The rise (and occasional fall) of Hong Kong’s Japanese department stores
Starting with Daimaru in 1960, the city has seen big chains from Japan come and go
When Daimaru opened Hong Kong’s first Japanese department store in November 1960, 4,000 guests attended the cocktail party marking the occasion.
The Causeway Bay store was the chain’s first overseas branch, but the retail mix was distinctly global, reflecting the British colony’s cosmopolitan outlook as an old East-meets-West trading port.
“Internationalism is the theme,” the Post reported. Daimaru had a supermarket, international bazaar, Italian tea room and Japanese dining room, with catering prepared by chefs brought in from Japan.
“The store is ultra modern and streamlined. The goods are attractively displayed on well spaced counters and soft music provides a constant background,” this newspaper said.
The store employed 400 local shop workers, trained in Japanese etiquette by the 15 Japanese managers who supervised them. This high level of customer service was a hallmark of all the Japanese department stores to follow in Hong Kong, as was the international retail mix.
When Matsuzakaya opened its Causeway Bay store 15 years after Daimaru, in 1975, a director told the Post only 50 per cent of the goods would come from Japan, with 30 per cent from Europe.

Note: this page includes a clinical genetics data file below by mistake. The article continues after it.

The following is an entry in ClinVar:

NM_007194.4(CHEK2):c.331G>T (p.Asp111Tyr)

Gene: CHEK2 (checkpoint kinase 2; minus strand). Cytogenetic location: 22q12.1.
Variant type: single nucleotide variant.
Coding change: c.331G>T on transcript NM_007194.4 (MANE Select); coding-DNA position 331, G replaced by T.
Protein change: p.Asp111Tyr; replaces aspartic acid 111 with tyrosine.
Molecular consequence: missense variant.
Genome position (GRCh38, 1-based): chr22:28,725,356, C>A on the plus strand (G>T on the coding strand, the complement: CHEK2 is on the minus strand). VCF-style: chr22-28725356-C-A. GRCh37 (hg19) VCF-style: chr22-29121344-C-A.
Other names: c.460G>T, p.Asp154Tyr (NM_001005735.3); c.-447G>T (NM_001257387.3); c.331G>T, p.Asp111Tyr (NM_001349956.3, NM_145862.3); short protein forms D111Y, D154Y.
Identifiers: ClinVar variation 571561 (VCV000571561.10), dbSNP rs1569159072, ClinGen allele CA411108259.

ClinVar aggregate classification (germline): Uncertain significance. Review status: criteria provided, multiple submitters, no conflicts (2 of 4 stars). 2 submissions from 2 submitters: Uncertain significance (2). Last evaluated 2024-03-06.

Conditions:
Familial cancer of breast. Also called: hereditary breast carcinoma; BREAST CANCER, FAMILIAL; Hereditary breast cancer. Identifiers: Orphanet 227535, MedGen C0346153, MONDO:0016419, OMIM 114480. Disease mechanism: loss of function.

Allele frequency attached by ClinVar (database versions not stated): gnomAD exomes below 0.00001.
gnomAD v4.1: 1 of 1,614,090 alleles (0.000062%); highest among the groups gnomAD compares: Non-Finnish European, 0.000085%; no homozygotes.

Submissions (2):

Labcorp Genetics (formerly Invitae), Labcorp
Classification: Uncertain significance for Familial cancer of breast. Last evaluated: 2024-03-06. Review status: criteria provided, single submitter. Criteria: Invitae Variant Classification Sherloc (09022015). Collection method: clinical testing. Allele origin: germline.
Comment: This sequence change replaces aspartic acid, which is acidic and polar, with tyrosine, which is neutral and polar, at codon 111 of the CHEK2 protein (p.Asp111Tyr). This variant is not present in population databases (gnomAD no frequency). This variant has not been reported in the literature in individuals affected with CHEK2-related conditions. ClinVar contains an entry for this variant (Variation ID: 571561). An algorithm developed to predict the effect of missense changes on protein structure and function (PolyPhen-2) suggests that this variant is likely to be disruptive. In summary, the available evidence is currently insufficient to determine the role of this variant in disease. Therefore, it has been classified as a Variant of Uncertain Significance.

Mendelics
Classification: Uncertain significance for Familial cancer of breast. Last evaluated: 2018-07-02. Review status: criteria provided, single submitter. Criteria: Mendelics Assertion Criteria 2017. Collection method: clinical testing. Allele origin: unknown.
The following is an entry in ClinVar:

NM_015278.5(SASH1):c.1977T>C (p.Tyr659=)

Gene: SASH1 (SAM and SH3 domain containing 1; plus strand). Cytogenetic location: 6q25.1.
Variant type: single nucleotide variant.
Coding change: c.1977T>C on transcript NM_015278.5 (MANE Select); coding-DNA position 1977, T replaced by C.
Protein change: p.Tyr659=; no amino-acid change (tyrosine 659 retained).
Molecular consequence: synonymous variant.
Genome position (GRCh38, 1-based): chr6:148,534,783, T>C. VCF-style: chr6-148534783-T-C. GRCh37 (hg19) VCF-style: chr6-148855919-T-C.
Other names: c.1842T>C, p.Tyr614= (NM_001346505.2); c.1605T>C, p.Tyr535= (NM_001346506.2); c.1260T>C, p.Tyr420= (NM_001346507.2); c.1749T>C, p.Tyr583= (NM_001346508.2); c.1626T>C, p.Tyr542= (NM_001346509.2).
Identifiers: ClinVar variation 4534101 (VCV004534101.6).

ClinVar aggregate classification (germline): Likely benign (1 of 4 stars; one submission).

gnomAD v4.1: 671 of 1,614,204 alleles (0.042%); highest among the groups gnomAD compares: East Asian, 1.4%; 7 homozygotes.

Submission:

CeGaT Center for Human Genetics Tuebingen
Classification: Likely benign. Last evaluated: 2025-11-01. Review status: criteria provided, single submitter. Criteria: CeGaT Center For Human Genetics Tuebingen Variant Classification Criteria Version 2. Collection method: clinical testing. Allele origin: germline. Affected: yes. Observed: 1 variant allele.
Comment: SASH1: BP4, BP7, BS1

The quality of merchandise in the store would be higher than in all other Hong Kong department stores, “except Lane Crawford”, he said, but prices would be competitive.
In 1981, when Japan’s largest department store chain, Mitsukoshi, opened a Causeway Bay branch on King’s Road, company president Shigeru Okada said he was confident there would be enough business for all the area’s department stores. Prospects remained good, he said, and the net result could be that a greater number of shoppers would be lured to Causeway Bay.
This held true throughout the 1980s, and Sogo became the fourth Japanese department store on the block in 1985, with an MTR exit that helped funnel commuters through its aisles. The wide pavements on the corner of its King’s Road entrance became a popular meeting place for friends – a focal point previously enjoyed by Daimaru.
A number of factors have led to the demise of Hong Kong’s Japanese department stores since the 1990s, including rising rents, recession, eviction and – in the case of the biggest, Yaohan — overexpansion.
Other Japanese stores to have come and gone in Hong Kong over the past five decades include Isetan, Seibu and Tokyu.